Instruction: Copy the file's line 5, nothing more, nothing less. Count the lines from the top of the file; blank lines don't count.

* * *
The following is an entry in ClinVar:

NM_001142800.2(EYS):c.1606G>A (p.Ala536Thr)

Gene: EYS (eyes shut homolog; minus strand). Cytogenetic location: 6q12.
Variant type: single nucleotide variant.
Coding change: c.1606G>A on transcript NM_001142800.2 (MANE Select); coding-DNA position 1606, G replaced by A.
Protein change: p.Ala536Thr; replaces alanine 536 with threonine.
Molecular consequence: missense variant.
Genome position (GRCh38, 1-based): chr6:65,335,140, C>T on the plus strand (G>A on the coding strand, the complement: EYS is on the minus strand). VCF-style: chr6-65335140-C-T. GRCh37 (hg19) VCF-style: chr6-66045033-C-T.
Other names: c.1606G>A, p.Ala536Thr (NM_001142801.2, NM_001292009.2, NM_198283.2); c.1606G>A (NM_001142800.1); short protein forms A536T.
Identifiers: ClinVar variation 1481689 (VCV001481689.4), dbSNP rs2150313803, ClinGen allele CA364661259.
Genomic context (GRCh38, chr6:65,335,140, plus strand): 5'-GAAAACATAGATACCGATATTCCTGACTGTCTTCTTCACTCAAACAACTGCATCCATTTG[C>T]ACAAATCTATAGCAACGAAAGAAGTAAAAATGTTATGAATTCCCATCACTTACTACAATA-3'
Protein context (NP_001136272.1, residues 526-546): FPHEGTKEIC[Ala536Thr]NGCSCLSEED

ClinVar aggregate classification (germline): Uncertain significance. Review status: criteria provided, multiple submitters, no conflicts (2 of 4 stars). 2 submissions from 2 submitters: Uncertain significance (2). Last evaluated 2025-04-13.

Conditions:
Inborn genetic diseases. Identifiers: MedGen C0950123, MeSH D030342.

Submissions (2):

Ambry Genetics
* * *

Coding change: c.1606G>A on transcript NM_001142800.2 (MANE Select); coding-DNA position 1606, G replaced by A.